A Film by Michael Kantor


Choreographers, Directors & Producers

George White

A producer, director, author, dancer, and actor, White’s first taste of show business came in his teens when he formed a burlesque dancing team with Ben (or Benny) Ryan. Later, he had generally modest solo roles in shows such as “The Echo” (1910), “Ziegfeld Follies,” “The Whirl of Society,” “The Pleasure Seekers,” “The Midnight Girl,” and “Miss 1917,” which had music mainly by the young Jerome Kern. In 1919, he produced and directed the first of a series of revues, George White’s “Scandals,” which combined the best of America’s own burgeoning popular music (as opposed to the imported European variety) with fast-moving sketches and glamorous women. The shows were similar to, although perhaps not quite so lavish, as the undisputed leader of the genre, the “Ziegfeld Follies.” The “Scandals” appeared annually until 1926, and that edition, the longest runner of them all with 424 performances, was particularly notable for its score by DeSylva, Brown, and Henderson, which introduced several enduring numbers such as “Lucky Day,” “Black Bottom,” and “Birth of the Blues.”

White auditioning dancers for his revues, the "Scandals."

There was no George White “Scandals” in 1927, but there was a show about the “Scandals” entitled “Manhattan Mary,” which ran for a decent 264 performances. White produced it and also co-wrote the book with Billy K. Wells. It too had songs by DeSylva, Brown, and Henderson, which included “The Five-Step” and “It Won’t Be Long Now,” and starred White himself and the highly popular zany comedian Ed Wynn. The “Scandals” proper resumed in 1928, and there were further editions in 1929 and 1931. In the latter show, the future movie star, Alice Faye, appeared in the chorus, and this time the songs were by Lew Brown and Ray Henderson (DeSylva had gone to work in Hollywood). Ethel Merman introduced the lovely “Life Is Just a Bowl of Cherries” and “Ladies and Gentlemen, That’s Love,” as well as duetting with Rudy Vallee on “My Song.” Vallee also sang “The Thrill Is Gone” (with Everett Marshall) and “This Is the Missus” (with Peggy Moseley). George White’s “Music Hall Varieties” replaced the “Scandals” in 1932, and in the cast was another Hollywood star of the future, tap-dancer supreme Eleanor Powell, and the likeable song-and-dance man (among other things) Harry Richman, who introduced Herman Hupfield’s delightful ballad, “Let’s Put out the Lights and Go to Sleep.”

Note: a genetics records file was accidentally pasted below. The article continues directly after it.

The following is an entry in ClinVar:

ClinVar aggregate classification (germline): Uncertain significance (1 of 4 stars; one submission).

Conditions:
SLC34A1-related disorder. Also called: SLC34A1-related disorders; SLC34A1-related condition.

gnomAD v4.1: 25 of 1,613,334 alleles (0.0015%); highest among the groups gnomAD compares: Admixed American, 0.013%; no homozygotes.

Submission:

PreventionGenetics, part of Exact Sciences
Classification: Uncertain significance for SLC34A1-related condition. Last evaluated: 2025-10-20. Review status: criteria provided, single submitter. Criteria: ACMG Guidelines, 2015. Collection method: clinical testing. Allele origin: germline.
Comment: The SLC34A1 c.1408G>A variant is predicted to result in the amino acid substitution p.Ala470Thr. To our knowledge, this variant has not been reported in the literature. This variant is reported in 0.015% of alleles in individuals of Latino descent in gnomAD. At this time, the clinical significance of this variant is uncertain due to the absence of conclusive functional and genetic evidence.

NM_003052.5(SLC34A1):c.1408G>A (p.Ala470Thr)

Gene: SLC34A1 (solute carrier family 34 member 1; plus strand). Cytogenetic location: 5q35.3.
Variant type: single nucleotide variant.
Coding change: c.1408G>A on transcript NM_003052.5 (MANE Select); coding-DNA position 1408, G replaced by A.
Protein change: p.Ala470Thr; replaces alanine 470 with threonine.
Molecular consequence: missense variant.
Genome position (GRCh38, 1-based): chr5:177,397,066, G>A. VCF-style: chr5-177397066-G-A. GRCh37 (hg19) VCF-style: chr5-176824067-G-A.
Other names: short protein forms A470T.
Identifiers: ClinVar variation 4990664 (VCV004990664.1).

The “Scandals” appeared annually until 1926.

George White

Born: 1890
Died: October 11, 1968
Key Shows
  • "The Echo"
  • "Flying High"
  • "George White's Scandals"
  • "Manhattan Mary"
  • "Melody"
  • "Runnin' Wild"
Related Artists
  • Ray Bolger
  • George Gershwin
  • Ira Gershwin
  • Jerome Kern
  • Bert Lahr
  • Ethel Merman
  • Florenz Ziegfeld
There were two more stage presentations of George White’s “Scandals” — in 1936 and 1939 — but fashions had changed, and they only ran for just over 100 performances each. George White’s “Scandals” of 1934, 1935, and 1945 were filmed, and the first two launched Alice Faye on her way to a glittering movie career. Over the years, the stage productions and the films showcased some of America’s most talented artists, such as Bert Lahr, Gracie Barrie, Cliff Edwards, Willie and Eugene Howard, Ann Miller, Ray Middleton, Ella Logan, Ann Pennington, Lou Holtz, W. C. Fields, Dolores Costello, Ray Bolger, and Ethel Barrymore. Other songwriters involved included Irving Caesar, George Gershwin (five scores), Jack Yellen, Harold Arlen, Sammy Stept, and Herb Magidson.

Source: Biographical information provided by MUZE. Excerpted from the ENCYCLOPEDIA OF POPULAR MUSIC, edited by Colin Larkin. © 2004 MUZE UK Ltd.

Photo credits: Photofest and Culver Pictures